Another reason police officers like to ask questions before making an arrest is because they can avoid having to warn you, through the Miranda rights, that what you are about to say can and will be used against you in a court of law. Many people assume that unless they are given their Miranda rights, then a confession doesn’t matter. This could not be further from the truth. Police officers are only required to Mirandize you when two things happen: 1) they arrest you; and 2) they ask you questions about the case. Now arrest is somewhat subjective, and can include the use of handcuffs, or the restriction of movement through a show of force or authority. The questions themselves have to be reasonably calculated to lead to incriminating responses. So if the police are asking you questions, and you are not under arrest, then your confession is admissible and Miranda does not apply. Similarly, if you are in custody, and you make voluntary statements that are not responsive to a police officer’s question, then your confession is admissible and Miranda does not apply.
So what do you do? Well, I have developed a powerful response that you can use to quickly turn the tables on the police. Here is what I tell all of my clients to say to police officers when they show up to “talk”: I am more than happy to answer all of your questions officer. Would you mind if I just get my attorney here first before we begin? This statement has more meaning than meets the eye of a lay person. First, the statement invokes the right to counsel. The right to counsel is a constitutional right to have an attorney present when any questioning is being conducted. The invocation of that right by the accused actually requires police to stop questioning you, immediately. Second, the statement is not an outright refusal to answer questions, and you cannot be perceived as “hiding” information or being “uncooperative” or difficult with police officers. In a very nice way, you are agreeing to be cooperative with the officer so long as you can have your attorney present. Third, and most importantly, the statement is a litmus test for you to see what the true intentions of the police officer are. For example, if you say this statement, and the officer immediately changes his or her mood, i.e. becomes angry, aggressive, frustrated, etc., then you know that he never just wanted “to hear your side of the story” or “clear things up”. He or she wanted you to trick you into making a confession or admission, then arrest you. He or she knows that your attorney would have prevented that. On the other hand, if the officer says “Sure, go ahead and give them a call, we will wait…”, then the officer was truly interested in what you had to say without prejudgment or an agenda. Why? Because if he didn’t have an agenda, then he would feel comfortable asking you questions, even in front of your attorney. He wasn’t trying to trick you. In conclusion, the presence (or threat of presence) of your attorney should not affect a police officer desiring to question you unless there is ill intent.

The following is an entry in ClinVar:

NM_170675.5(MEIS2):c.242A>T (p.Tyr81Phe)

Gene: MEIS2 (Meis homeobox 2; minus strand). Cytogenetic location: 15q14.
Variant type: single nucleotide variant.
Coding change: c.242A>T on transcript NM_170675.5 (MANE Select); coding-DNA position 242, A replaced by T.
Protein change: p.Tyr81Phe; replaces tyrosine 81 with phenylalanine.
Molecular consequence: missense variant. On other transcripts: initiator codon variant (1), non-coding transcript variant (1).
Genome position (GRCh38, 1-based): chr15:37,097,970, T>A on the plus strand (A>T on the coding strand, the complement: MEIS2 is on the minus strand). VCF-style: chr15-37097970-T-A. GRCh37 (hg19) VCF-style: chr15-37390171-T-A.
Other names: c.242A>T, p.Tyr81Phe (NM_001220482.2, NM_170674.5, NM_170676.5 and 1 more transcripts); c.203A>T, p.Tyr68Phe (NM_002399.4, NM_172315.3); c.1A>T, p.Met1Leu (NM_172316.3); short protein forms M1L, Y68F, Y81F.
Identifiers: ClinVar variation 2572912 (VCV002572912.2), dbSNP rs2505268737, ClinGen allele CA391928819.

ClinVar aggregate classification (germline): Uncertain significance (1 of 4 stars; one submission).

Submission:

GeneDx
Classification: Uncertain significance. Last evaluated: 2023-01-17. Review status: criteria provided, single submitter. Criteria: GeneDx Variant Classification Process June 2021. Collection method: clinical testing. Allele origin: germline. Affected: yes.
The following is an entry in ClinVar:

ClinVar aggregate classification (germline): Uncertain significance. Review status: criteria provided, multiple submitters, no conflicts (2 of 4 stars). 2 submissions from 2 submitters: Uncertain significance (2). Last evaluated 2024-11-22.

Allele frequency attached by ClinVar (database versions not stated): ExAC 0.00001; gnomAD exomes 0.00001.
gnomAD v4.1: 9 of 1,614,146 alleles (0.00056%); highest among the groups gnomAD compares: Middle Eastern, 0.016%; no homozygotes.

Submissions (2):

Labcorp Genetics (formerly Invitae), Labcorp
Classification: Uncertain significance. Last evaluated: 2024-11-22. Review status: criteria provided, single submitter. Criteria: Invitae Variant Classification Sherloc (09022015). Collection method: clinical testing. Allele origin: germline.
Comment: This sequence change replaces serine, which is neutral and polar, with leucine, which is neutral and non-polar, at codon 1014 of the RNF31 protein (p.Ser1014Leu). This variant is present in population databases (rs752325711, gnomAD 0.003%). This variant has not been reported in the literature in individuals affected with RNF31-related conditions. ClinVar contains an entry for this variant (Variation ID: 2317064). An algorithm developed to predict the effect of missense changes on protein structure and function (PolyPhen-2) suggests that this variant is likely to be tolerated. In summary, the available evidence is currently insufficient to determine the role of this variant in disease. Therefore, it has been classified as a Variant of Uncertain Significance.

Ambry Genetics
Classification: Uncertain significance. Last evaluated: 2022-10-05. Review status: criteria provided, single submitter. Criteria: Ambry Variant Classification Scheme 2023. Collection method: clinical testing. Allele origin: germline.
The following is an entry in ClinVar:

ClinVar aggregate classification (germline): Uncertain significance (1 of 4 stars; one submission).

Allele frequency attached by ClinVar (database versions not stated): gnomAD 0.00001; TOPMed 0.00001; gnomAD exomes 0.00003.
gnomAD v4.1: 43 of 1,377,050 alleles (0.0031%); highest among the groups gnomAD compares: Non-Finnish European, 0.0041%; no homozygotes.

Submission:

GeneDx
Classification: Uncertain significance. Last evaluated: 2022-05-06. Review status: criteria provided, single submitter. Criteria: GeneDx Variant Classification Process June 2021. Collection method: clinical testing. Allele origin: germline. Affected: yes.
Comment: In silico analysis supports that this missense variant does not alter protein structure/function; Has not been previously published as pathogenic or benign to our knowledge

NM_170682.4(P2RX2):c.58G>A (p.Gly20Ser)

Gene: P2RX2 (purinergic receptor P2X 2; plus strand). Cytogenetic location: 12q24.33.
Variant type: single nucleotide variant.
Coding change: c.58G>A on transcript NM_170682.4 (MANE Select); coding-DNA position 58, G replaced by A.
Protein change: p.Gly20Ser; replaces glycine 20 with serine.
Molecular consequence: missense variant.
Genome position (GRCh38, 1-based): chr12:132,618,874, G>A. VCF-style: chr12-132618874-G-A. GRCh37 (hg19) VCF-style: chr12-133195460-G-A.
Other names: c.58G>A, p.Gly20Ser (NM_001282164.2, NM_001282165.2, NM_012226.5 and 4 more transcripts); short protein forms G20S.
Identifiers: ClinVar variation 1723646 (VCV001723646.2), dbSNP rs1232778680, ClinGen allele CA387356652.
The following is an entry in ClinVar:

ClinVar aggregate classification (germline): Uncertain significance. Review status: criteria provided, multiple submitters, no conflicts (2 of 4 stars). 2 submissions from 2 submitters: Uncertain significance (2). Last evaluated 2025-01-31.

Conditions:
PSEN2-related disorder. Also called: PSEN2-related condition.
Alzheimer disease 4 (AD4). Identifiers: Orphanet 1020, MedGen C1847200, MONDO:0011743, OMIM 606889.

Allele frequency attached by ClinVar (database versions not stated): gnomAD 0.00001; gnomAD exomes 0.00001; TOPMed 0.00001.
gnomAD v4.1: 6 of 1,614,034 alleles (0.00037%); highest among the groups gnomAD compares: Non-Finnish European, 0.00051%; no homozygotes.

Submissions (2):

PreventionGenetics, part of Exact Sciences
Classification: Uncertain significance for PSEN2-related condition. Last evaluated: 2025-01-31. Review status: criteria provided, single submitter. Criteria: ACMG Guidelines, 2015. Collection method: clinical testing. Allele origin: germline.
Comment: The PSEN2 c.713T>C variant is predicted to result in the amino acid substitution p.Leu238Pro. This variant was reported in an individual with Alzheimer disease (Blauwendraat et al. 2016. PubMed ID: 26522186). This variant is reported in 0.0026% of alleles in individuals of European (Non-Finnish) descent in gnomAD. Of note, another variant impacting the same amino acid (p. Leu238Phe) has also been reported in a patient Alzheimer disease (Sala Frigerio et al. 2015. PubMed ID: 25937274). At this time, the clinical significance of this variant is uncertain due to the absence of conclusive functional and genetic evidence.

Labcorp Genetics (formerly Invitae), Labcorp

In Colorado, you have the right to an attorney as soon as you are arrested, whether you can afford one or not. C.R.S. § 18-1-403. Unique to Colorado, there is a state public defender system – which means every county in every court house is supplied with criminal defense lawyers. If you are in custody, you are entitled to have one of these lawyers appointed to your case. If you are out of custody, then you must financially qualify for their representation or hire your own. In any case, the simple request for a lawyer is enough to protect you. Since you have the right to an attorney, it begs the question…why would you want to try and handle your case on your own without one? Turning down legal representation is like performing surgery on yourself. It’s not going to end well if you attempt to remove your appendix yourself, no matter how “smart” you think you are. True intelligence means surrounding yourself with professionals who are trained to protect you.
For further information or questions, please contact The Evans Criminal Defense Law Firm.